Visitor Question

Fall on Escalator in a Train Station…

Submitted By: Marie (Quebec, Canada)

While getting off an escalator in the train station, I was knocked down onto the step of the escalator by a frail elderly woman. She was unable to get off the escalator, fell on me and this resulted in a domino effect.

The escalator was full of passengers who are now falling forward on top of me. The elderly woman was sideways at the bottom of the escalator and other passengers were falling on top of me.

No employee from the rail assisted me or the elderly woman or other passengers. One passenger managed to jump off and pull the stop button. Now my sweater is trapped in the escalator, I cannot get up at all and my elbow is bleeding.

I was sore and bruised for a week. How do I articulate these injuries to the rail company? The rail says no incident report was filed and basically no one knows about this incident.

They say they will reimburse my cost of the sweater but what about the pain and suffering I endured for a week? How do I put a monetary value to these injuries?

Any advice you would have is greatly appreciated.

I do have a photo of my injured elbow sweater, however the soft tissue injuries are not as obvious. I look forward to your response. Thanks.

Disclaimer: Our response is not formal legal advice and does not create an attorney-client relationship. It is generic legal information based on the very limited information provided. Do not rely upon the information in our response, or anywhere else on this site, when deciding the proper course of a legal matter. Always get a personalized case review from a local attorney.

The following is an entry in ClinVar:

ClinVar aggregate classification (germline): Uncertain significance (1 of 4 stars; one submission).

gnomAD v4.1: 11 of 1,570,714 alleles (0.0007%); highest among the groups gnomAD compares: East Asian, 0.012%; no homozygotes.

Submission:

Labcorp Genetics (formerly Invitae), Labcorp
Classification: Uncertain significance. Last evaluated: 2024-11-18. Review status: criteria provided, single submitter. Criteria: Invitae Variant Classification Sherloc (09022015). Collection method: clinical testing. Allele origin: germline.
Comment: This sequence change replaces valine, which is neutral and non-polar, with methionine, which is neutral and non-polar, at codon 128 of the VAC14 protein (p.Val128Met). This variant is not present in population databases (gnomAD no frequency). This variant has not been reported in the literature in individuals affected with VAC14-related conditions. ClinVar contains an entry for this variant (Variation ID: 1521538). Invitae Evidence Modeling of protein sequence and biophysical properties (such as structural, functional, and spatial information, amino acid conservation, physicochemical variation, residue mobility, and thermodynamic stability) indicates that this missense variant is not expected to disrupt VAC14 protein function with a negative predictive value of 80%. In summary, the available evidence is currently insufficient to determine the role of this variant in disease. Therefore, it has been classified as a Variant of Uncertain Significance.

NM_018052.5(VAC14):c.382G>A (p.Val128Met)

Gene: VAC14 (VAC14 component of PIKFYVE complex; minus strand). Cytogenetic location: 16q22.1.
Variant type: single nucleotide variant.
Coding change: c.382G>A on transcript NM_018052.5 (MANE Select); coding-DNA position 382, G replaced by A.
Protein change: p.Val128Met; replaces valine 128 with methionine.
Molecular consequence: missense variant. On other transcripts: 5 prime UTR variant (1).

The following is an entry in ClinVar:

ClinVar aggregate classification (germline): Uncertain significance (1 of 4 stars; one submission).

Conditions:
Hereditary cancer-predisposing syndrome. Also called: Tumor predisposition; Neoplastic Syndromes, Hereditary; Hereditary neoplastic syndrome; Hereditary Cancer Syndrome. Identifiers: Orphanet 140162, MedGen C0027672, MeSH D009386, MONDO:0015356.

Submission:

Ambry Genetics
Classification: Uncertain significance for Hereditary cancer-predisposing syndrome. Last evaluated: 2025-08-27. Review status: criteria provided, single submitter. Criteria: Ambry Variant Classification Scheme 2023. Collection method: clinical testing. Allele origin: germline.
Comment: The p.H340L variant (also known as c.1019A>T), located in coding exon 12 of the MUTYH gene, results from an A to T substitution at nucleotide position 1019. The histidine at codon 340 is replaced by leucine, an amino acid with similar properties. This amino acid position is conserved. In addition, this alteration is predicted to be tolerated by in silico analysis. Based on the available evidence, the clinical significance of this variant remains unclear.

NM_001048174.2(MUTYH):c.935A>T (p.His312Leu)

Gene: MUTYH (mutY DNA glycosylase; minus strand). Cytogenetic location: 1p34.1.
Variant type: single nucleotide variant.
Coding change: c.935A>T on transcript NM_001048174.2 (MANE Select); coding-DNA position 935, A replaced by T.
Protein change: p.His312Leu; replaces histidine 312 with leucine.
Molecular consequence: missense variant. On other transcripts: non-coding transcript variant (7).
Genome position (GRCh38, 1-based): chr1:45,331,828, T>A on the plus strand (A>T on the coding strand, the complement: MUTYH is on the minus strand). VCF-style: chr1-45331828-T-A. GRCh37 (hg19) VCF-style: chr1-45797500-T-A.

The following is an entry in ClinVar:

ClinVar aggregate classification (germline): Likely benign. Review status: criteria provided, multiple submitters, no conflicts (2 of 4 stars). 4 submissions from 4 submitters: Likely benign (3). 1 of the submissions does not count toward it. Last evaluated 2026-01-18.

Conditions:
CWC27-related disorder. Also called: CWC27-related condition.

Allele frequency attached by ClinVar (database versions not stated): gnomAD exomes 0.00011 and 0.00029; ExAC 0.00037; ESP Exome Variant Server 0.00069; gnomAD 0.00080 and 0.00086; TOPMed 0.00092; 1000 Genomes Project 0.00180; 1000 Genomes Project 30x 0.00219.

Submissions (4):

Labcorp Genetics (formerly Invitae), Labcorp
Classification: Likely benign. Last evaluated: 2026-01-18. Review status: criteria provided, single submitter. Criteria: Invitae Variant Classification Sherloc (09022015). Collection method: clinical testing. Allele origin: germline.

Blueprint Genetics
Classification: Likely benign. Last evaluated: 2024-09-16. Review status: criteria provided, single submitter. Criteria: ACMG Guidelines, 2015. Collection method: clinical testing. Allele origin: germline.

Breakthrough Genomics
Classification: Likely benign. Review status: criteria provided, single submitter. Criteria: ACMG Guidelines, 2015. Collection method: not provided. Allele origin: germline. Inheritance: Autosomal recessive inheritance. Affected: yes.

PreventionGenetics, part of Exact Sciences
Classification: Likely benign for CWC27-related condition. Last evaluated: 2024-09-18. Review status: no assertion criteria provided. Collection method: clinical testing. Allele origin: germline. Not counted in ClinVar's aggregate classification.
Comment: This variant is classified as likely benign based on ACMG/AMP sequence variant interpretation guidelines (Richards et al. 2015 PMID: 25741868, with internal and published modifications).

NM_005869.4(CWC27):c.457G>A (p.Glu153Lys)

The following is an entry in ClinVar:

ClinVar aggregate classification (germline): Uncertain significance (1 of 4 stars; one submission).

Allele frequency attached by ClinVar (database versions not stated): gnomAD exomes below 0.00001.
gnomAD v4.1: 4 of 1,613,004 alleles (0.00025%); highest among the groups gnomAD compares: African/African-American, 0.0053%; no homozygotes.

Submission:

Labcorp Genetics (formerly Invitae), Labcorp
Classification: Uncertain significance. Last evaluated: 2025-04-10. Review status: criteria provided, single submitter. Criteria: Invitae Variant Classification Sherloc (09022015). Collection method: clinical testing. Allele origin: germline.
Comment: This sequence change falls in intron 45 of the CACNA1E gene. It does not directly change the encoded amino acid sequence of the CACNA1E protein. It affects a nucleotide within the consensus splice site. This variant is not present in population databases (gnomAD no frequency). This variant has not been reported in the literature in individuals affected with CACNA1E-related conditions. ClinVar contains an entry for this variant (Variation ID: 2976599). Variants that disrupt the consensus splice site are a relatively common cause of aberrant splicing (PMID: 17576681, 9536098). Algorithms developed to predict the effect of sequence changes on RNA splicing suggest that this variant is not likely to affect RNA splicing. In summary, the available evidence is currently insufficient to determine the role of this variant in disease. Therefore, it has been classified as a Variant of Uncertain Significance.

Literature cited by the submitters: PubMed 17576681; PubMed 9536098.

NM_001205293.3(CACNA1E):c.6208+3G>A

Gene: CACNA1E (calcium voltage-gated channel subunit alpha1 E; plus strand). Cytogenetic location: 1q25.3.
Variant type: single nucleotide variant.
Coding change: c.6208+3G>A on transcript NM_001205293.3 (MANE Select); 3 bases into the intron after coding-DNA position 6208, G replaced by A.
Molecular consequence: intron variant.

Answer

Dear Marie,

Damages are difficult to articulate when there are no medical records or bills. Without minimizing your injuries, unless you seek treatment and have a medical bill to attach to it, most insurance companies will deny liability because they are unable to put a dollar value to your claim or offer a very low settlement amount.

This is perhaps why they simply offered to replace the sweater: It’s the only tangible thing that they can put a dollar figure to.

If you have medical bills, submit them to the rail insurance along with a demand letter requesting between 3-5 times the medical bills.

If you do not have medical bills, they may be willing to settle for a nominal figure which is defined as “nuisance” value in the insurance world. This is a small settlement that they would rather pay than fight a claim that really has little value.

The above is general information. Laws change frequently, and across jurisdictions. You should get a personalized case evaluation from a licensed attorney. Find a local attorney to give you a free case review here , or call (888) 647-2490.

Best of luck,

Published: October 25, 2010

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